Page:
I know I have behaved disgracefully with Bilhah (Genesis 35:22). I was trying to usurp his power. Of course, he would find out. How stupid can I be? Maybe returning Joseph to him will make amends for my actions. I hope so. 

I have excused myself from my brothers for a while to write this journal while my brothers eat. I will wait until my brothers are asleep …   


Pastor Ross 

Genesis 37:14-17 – DIARY OF A LOST DREAMER – Part 4 

Lost – Found © Image created by Ross Cochrane

I imagine that this is the diary of Joseph, extrapolated from the Biblical narrative with my reflections. 

Diary of Joseph: My father is concerned. My 11 other brothers told him they would be pasturing the flocks on our land near Shechem Genesis 37:12. He tried to dissuade them from going back to this town because our family is not well-liked in that area. They have been gone sometime now and he sent me to see how things are going and then to come back with a report.  


Finally, I have arrived in Shechem and to our pasture lands. After searching for some time, there is no sight of my brothers. 

Then again, my brothers have always been lost to me. Astray, off-track. Adrift. Going around in circles concerning their faith. They seem to have lost their bearings concerning who they are. Nowhere to be found. Missing to me but I am not missed by them. They are not present even when they are with me. Lost dreams and threatened by my dreams. Lost opportunities.  

What do I tell my father? They have vanished. Are they still alive? Have I lost them to those in the area who desire them dead? 

Why did my brothers come back to Shechem? Are they victims of their past, destined to re-tread their mistakes? Did they come back looking for healing?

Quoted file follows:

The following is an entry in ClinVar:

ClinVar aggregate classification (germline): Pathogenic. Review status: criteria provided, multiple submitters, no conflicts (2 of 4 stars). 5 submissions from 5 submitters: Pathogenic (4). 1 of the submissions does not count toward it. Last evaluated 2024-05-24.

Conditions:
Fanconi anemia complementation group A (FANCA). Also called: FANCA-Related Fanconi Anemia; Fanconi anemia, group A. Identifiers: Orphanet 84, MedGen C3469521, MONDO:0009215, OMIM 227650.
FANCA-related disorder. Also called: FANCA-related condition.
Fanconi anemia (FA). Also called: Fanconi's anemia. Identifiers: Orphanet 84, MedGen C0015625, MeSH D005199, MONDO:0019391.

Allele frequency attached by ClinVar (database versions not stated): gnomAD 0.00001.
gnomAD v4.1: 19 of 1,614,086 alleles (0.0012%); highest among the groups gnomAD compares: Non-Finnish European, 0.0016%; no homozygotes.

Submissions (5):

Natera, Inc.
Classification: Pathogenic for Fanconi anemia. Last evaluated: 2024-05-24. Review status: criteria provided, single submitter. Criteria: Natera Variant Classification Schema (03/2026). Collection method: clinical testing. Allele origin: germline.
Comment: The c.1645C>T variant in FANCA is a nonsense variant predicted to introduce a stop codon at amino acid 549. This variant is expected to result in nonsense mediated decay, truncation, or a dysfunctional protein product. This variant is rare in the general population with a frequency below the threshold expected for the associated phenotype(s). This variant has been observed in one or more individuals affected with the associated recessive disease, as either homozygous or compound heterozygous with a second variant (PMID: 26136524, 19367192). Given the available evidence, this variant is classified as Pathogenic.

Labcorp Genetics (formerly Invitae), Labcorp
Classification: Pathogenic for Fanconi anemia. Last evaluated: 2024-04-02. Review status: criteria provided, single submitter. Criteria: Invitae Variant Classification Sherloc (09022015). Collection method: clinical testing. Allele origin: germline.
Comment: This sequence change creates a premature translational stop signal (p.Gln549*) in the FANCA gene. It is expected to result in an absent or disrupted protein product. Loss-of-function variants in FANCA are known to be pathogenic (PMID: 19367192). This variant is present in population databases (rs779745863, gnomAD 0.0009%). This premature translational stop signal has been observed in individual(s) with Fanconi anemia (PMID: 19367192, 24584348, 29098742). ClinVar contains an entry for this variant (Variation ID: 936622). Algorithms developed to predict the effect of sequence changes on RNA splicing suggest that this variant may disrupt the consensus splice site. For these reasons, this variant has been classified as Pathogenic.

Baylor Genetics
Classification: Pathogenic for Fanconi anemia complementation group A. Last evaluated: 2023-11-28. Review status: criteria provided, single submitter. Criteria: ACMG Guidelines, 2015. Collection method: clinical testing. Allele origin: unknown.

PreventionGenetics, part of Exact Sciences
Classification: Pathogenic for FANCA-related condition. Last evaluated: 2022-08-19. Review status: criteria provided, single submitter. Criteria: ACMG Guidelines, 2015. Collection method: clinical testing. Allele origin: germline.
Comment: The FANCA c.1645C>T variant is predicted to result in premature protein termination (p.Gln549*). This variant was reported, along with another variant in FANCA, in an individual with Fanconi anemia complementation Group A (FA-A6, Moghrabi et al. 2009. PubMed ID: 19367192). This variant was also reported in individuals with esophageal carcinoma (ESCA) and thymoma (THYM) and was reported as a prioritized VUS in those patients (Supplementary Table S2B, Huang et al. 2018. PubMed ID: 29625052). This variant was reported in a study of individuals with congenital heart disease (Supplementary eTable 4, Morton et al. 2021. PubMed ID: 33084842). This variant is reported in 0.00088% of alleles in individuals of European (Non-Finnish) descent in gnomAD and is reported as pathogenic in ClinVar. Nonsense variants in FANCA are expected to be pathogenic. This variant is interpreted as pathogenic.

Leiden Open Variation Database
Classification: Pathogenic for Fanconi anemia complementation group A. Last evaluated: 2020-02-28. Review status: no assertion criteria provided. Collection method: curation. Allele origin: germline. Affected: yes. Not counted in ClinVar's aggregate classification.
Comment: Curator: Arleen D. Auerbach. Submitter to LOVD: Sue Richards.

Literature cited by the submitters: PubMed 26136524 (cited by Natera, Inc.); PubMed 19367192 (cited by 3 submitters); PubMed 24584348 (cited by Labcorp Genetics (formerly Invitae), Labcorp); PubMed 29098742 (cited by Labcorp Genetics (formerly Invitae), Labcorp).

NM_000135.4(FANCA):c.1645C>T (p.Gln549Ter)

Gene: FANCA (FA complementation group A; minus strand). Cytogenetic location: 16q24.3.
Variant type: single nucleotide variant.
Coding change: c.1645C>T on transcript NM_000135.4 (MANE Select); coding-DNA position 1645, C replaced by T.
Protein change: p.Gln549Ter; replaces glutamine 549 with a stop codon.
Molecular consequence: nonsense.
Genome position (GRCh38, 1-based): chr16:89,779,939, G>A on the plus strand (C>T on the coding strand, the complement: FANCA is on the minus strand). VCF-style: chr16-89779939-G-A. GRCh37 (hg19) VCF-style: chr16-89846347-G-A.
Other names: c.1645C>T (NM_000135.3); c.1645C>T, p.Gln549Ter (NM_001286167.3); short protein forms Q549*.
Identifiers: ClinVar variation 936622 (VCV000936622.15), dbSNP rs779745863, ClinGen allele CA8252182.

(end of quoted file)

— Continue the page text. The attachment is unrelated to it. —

My father still owns property in the area, but why come back to this place with memories of rape and death and trauma. Are they trying to face up to or justify their rampage of revenge and murder of innocent people? Are they trying to big-note their gang mentality, put on a front of courage, taunt those in the area, find a reason to get into another fight?  

Perhaps they are trying to get as far away from my father’s eyes as possible so they will not be micromanaged, or spied upon by me? They would not expect that my father would send me to them if it was anywhere near Shechem? They think he is over-protective of me, but he is also over-protective of his business interests. 

Do they have some kind of business deal going with the people of this area that they don’t want my father to know about? What do I do next? Keep looking I suppose.  

Father God, help me find them. Lord God, save them from themselves. 


I resumed my search and almost immediately, a man from the area noticed me wandering around the countryside.  

“What are you looking for?” he asked firmly. He was friendly but with an air of authority, perhaps thinking I was a poacher. Whoever he was, I was grateful for any help I could get.